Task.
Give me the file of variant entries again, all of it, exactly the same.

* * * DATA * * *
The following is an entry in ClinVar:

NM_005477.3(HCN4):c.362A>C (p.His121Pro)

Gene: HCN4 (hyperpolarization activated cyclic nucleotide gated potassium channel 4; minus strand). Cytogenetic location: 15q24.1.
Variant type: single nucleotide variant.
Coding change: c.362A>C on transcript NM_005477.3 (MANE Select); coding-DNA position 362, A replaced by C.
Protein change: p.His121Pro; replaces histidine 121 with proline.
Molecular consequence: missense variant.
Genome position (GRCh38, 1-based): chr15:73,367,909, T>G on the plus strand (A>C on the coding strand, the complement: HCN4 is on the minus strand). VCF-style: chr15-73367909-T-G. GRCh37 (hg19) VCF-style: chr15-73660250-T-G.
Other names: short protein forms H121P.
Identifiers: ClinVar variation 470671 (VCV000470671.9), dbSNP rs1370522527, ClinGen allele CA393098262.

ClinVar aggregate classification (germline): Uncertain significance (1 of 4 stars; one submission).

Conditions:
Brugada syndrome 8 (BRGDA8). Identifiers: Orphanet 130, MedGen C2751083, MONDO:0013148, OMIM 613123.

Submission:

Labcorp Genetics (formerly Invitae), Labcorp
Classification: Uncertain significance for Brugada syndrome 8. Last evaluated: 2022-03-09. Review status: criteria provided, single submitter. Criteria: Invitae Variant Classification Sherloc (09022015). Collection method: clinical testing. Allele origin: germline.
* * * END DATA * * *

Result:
The following is an entry in ClinVar:

NM_005477.3(HCN4):c.362A>C (p.His121Pro)

Gene: HCN4 (hyperpolarization activated cyclic nucleotide gated potassium channel 4; minus strand). Cytogenetic location: 15q24.1.
Variant type: single nucleotide variant.
Coding change: c.362A>C on transcript NM_005477.3 (MANE Select); coding-DNA position 362, A replaced by C.
Protein change: p.His121Pro; replaces histidine 121 with proline.
Molecular consequence: missense variant.
Genome position (GRCh38, 1-based): chr15:73,367,909, T>G on the plus strand (A>C on the coding strand, the complement: HCN4 is on the minus strand). VCF-style: chr15-73367909-T-G. GRCh37 (hg19) VCF-style: chr15-73660250-T-G.
Other names: short protein forms H121P.
Identifiers: ClinVar variation 470671 (VCV000470671.9), dbSNP rs1370522527, ClinGen allele CA393098262.

ClinVar aggregate classification (germline): Uncertain significance (1 of 4 stars; one submission).

Conditions:
Brugada syndrome 8 (BRGDA8). Identifiers: Orphanet 130, MedGen C2751083, MONDO:0013148, OMIM 613123.

Submission:

Labcorp Genetics (formerly Invitae), Labcorp
Classification: Uncertain significance for Brugada syndrome 8. Last evaluated: 2022-03-09. Review status: criteria provided, single submitter. Criteria: Invitae Variant Classification Sherloc (09022015). Collection method: clinical testing. Allele origin: germline.